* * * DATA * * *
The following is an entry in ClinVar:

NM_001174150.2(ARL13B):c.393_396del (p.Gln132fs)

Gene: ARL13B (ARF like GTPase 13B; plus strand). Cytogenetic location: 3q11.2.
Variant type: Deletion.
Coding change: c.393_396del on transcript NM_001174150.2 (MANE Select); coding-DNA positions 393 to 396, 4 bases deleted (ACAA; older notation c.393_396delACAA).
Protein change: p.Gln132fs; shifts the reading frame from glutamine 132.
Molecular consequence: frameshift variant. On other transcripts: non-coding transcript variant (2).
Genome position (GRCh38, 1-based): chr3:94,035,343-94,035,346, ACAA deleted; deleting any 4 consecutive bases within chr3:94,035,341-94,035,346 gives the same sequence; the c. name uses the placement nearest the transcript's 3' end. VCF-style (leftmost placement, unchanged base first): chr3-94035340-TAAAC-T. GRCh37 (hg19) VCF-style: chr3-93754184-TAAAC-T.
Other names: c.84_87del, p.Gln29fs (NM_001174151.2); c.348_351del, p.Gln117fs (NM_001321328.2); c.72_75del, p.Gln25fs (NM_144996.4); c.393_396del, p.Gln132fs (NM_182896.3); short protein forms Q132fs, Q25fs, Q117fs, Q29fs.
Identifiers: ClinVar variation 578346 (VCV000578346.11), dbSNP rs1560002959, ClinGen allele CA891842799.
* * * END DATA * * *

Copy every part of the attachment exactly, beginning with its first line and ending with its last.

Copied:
The following is an entry in ClinVar:

NM_001174150.2(ARL13B):c.393_396del (p.Gln132fs)

Gene: ARL13B (ARF like GTPase 13B; plus strand). Cytogenetic location: 3q11.2.
Variant type: Deletion.
Coding change: c.393_396del on transcript NM_001174150.2 (MANE Select); coding-DNA positions 393 to 396, 4 bases deleted (ACAA; older notation c.393_396delACAA).
Protein change: p.Gln132fs; shifts the reading frame from glutamine 132.
Molecular consequence: frameshift variant. On other transcripts: non-coding transcript variant (2).
Genome position (GRCh38, 1-based): chr3:94,035,343-94,035,346, ACAA deleted; deleting any 4 consecutive bases within chr3:94,035,341-94,035,346 gives the same sequence; the c. name uses the placement nearest the transcript's 3' end. VCF-style (leftmost placement, unchanged base first): chr3-94035340-TAAAC-T. GRCh37 (hg19) VCF-style: chr3-93754184-TAAAC-T.
Other names: c.84_87del, p.Gln29fs (NM_001174151.2); c.348_351del, p.Gln117fs (NM_001321328.2); c.72_75del, p.Gln25fs (NM_144996.4); c.393_396del, p.Gln132fs (NM_182896.3); short protein forms Q132fs, Q25fs, Q117fs, Q29fs.
Identifiers: ClinVar variation 578346 (VCV000578346.11), dbSNP rs1560002959, ClinGen allele CA891842799.